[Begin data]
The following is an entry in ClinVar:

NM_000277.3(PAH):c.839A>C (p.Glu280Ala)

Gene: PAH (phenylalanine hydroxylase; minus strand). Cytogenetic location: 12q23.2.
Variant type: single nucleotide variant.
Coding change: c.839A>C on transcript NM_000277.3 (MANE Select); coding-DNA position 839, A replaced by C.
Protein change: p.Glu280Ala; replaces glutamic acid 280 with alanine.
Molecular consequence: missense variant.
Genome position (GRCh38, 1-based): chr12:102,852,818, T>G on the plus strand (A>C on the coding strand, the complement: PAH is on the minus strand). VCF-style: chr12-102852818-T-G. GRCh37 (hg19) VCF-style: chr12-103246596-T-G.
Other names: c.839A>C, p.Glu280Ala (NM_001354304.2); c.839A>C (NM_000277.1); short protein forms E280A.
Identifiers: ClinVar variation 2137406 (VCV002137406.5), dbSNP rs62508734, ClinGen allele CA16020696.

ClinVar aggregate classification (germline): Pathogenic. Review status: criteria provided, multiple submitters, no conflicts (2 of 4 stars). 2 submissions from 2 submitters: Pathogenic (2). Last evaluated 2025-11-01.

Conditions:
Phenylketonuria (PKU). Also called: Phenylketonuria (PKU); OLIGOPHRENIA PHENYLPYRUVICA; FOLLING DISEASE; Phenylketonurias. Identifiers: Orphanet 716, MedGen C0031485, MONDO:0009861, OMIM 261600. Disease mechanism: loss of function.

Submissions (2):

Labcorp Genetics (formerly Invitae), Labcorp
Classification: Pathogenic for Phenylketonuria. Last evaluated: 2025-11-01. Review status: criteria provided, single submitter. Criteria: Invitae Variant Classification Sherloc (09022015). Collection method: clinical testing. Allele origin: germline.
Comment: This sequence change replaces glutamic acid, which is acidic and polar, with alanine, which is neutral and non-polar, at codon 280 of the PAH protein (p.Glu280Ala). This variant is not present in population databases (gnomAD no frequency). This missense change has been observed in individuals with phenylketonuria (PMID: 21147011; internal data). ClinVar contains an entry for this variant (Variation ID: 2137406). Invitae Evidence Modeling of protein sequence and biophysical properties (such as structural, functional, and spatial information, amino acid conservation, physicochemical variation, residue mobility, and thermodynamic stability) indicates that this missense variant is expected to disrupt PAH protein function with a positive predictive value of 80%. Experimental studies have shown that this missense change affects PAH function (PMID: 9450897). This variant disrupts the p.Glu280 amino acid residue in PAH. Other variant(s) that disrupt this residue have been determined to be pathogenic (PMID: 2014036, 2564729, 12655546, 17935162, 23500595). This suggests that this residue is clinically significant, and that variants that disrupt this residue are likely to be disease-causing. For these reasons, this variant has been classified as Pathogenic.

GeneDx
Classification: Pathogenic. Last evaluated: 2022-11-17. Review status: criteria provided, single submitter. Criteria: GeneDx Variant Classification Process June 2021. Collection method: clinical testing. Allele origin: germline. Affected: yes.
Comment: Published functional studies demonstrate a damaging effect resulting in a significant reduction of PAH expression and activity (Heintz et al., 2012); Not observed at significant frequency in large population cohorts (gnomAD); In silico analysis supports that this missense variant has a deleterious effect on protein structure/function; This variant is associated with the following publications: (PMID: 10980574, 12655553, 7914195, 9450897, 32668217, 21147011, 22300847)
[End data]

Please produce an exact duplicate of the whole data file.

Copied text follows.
The following is an entry in ClinVar:

NM_000277.3(PAH):c.839A>C (p.Glu280Ala)

Gene: PAH (phenylalanine hydroxylase; minus strand). Cytogenetic location: 12q23.2.
Variant type: single nucleotide variant.
Coding change: c.839A>C on transcript NM_000277.3 (MANE Select); coding-DNA position 839, A replaced by C.
Protein change: p.Glu280Ala; replaces glutamic acid 280 with alanine.
Molecular consequence: missense variant.
Genome position (GRCh38, 1-based): chr12:102,852,818, T>G on the plus strand (A>C on the coding strand, the complement: PAH is on the minus strand). VCF-style: chr12-102852818-T-G. GRCh37 (hg19) VCF-style: chr12-103246596-T-G.
Other names: c.839A>C, p.Glu280Ala (NM_001354304.2); c.839A>C (NM_000277.1); short protein forms E280A.
Identifiers: ClinVar variation 2137406 (VCV002137406.5), dbSNP rs62508734, ClinGen allele CA16020696.

ClinVar aggregate classification (germline): Pathogenic. Review status: criteria provided, multiple submitters, no conflicts (2 of 4 stars). 2 submissions from 2 submitters: Pathogenic (2). Last evaluated 2025-11-01.

Conditions:
Phenylketonuria (PKU). Also called: Phenylketonuria (PKU); OLIGOPHRENIA PHENYLPYRUVICA; FOLLING DISEASE; Phenylketonurias. Identifiers: Orphanet 716, MedGen C0031485, MONDO:0009861, OMIM 261600. Disease mechanism: loss of function.

Submissions (2):

Labcorp Genetics (formerly Invitae), Labcorp
Classification: Pathogenic for Phenylketonuria. Last evaluated: 2025-11-01. Review status: criteria provided, single submitter. Criteria: Invitae Variant Classification Sherloc (09022015). Collection method: clinical testing. Allele origin: germline.
Comment: This sequence change replaces glutamic acid, which is acidic and polar, with alanine, which is neutral and non-polar, at codon 280 of the PAH protein (p.Glu280Ala). This variant is not present in population databases (gnomAD no frequency). This missense change has been observed in individuals with phenylketonuria (PMID: 21147011; internal data). ClinVar contains an entry for this variant (Variation ID: 2137406). Invitae Evidence Modeling of protein sequence and biophysical properties (such as structural, functional, and spatial information, amino acid conservation, physicochemical variation, residue mobility, and thermodynamic stability) indicates that this missense variant is expected to disrupt PAH protein function with a positive predictive value of 80%. Experimental studies have shown that this missense change affects PAH function (PMID: 9450897). This variant disrupts the p.Glu280 amino acid residue in PAH. Other variant(s) that disrupt this residue have been determined to be pathogenic (PMID: 2014036, 2564729, 12655546, 17935162, 23500595). This suggests that this residue is clinically significant, and that variants that disrupt this residue are likely to be disease-causing. For these reasons, this variant has been classified as Pathogenic.

GeneDx
Classification: Pathogenic. Last evaluated: 2022-11-17. Review status: criteria provided, single submitter. Criteria: GeneDx Variant Classification Process June 2021. Collection method: clinical testing. Allele origin: germline. Affected: yes.
Comment: Published functional studies demonstrate a damaging effect resulting in a significant reduction of PAH expression and activity (Heintz et al., 2012); Not observed at significant frequency in large population cohorts (gnomAD); In silico analysis supports that this missense variant has a deleterious effect on protein structure/function; This variant is associated with the following publications: (PMID: 10980574, 12655553, 7914195, 9450897, 32668217, 21147011, 22300847)